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Classic Aviation Ads: The Everest Bristol Pegasus S.3 Engine 1933

 

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THE EVEREST FLIGHT " BRISTOL" PEGASUS 5.3 ENGINE

THE EVEREST FLIGHT " BRISTOL" PEGASUS S.3 ENGINE

In the selection of engines the most important points to be considered were the power available at great altitudes and for taking off and climbing with a heavy load, the weight per effective horsepower under various conditions, reliability, and fuel consumption. The type of engine selected had also to be one suitable for the aeroplane obtainable, or such that the installation could be arranged with a minimum of structural alterations. As already seen the engine selected was the Pegasus S.3, manufactured by the Bristol Aeroplane Company.

Of the air-cooled, radial type, the Pegasus engine has nine cylinders of 5i-inch bore and 7rinch stroke, giving a total swept volume of 1,753 cubic inches or just over 28 litres. It is fully supercharged to a rated altitude of 11,000 feet at its normal speed of 2,000 revolutions per minute, the rated power then being 525 brake horsepower. At its maximum permissible speed of 2,300 revolutions per minute the power is 580 brake horsepower at 13,500 feet, while for taking off at sea-level it is 550 brake horsepower. The airscrew is driven at half crankshaft speed thro ugh a reduction gear, and therefore gives high efficiency for taking off and climbing, as well as when flying level.

In regard to the principles of supercharging, it may be explained that the cylinders of an un-supercharged or naturally aspirated engine cannot be filled with combustible mixture at a pressure exceeding that of the surrounding atmosphere, while in actual practice the induction pressure is usually somewhat less than this. Such an engine will give its normal full power at sea-level, but as the aeroplane climbs the power drops off in proportion to the density of the surrounding atmosphere, until at a height equal to that of Mount Everest the power will be only about 27 per cent. of that at sea-level. Obviously, then, an aeroplane fitted with a naturally aspirated engine will have but a limited ceiling and is quite unsuitable for really high altitude work.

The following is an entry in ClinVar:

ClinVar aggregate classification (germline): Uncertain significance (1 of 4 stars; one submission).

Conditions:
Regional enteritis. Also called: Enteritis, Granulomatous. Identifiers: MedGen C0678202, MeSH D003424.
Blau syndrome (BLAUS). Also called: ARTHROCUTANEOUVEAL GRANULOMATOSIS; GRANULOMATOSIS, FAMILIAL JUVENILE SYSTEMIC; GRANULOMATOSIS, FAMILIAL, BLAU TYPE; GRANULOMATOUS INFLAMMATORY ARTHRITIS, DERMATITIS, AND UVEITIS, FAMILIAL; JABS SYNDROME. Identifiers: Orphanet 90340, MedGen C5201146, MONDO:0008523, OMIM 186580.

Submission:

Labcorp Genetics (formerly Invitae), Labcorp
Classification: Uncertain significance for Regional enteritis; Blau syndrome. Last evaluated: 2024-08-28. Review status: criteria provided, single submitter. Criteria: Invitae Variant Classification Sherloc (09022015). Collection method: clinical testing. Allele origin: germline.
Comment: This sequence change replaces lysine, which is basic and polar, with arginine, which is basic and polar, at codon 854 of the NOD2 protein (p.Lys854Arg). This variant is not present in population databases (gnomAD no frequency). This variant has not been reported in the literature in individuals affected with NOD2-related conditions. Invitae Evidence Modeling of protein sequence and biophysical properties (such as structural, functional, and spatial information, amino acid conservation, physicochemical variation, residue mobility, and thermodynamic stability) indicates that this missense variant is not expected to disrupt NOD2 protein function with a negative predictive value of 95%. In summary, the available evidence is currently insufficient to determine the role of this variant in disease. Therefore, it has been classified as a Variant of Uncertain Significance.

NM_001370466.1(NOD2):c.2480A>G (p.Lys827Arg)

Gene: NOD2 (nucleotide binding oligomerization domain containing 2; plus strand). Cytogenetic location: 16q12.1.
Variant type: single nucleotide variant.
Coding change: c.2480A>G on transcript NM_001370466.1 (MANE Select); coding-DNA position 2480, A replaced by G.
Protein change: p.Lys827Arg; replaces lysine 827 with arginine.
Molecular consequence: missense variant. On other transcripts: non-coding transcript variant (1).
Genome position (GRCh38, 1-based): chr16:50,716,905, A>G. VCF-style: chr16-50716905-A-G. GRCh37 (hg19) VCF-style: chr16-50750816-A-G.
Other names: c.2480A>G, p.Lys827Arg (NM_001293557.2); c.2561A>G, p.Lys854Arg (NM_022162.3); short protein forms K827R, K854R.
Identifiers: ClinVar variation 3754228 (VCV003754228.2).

To increase the power at altitude it is necessary to force the mixture into the cylinders at a pressure exceeding that of the atmosphere in which the engine is operating, when the power will be increased in proportion to the difference in induction pressure. T his difference is generally called the "boost," and for convenience is reckoned from the standard atmospheric pressure at sea-level.

Thus, an engine supercharged to plus 1 lb. boost is one in which the pressure of the charge in the induction system is I lb. per sq. in. above the normal pressure of 14.7 lb. per sq. in. at sea level; while "zero boost" is just 14.7 lb. absolute pressure. When the engine is running throttled down the boost is, of course, negative, say minus 4 lb. or minus 2 lb. A supercharged engine, then, is one provided with some form of air compressor, fan, or blower, by means of which the cylinder charge can be increased in pressure, and the rated altitude of such an engine is the height at which the induction pressure can be maintained at the rated boost, usually zero. The Pegasus 5.3 engine has a rotary fan, driven from the crankshaft by a train of gearing, drawing the mixture from the carburettor and forcing it into the cylinders so effectively that the rated boost of zero (14 .7 lb. per sq. in. absolute) is maintained up to an altitude of I 1,00 0 feet at normal speed. Above this height the power falls off as in the case of the naturally aspirated engine, but not so rapidly; at the height of Mount Everest the power is just half that for taking off at sea level, or nearly twice that of the naturally aspirated engine.


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